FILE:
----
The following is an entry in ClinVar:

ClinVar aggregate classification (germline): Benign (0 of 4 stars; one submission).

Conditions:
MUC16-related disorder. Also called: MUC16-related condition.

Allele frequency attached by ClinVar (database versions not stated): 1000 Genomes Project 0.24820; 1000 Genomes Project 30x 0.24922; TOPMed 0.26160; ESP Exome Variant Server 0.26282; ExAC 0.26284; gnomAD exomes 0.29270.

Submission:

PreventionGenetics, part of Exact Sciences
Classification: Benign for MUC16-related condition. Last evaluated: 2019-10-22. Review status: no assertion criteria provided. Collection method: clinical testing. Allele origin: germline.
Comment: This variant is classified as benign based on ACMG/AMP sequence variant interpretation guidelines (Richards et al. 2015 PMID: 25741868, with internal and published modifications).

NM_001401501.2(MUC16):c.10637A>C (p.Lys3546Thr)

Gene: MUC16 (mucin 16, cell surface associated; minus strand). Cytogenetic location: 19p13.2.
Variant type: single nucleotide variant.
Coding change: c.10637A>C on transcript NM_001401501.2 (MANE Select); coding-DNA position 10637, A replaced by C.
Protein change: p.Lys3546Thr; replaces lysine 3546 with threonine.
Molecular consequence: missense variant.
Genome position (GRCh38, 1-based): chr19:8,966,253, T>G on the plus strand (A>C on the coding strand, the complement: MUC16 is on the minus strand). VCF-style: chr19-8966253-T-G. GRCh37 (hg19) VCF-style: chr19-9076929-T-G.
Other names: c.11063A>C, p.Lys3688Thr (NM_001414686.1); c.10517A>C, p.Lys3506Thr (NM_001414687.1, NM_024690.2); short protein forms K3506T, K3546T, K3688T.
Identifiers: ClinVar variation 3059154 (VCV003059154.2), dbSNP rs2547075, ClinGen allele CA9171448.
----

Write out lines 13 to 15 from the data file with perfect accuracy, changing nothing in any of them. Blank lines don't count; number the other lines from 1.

Coding change: c.10637A>C on transcript NM_001401501.2 (MANE Select); coding-DNA position 10637, A replaced by C.
Protein change: p.Lys3546Thr; replaces lysine 3546 with threonine.
Molecular consequence: missense variant.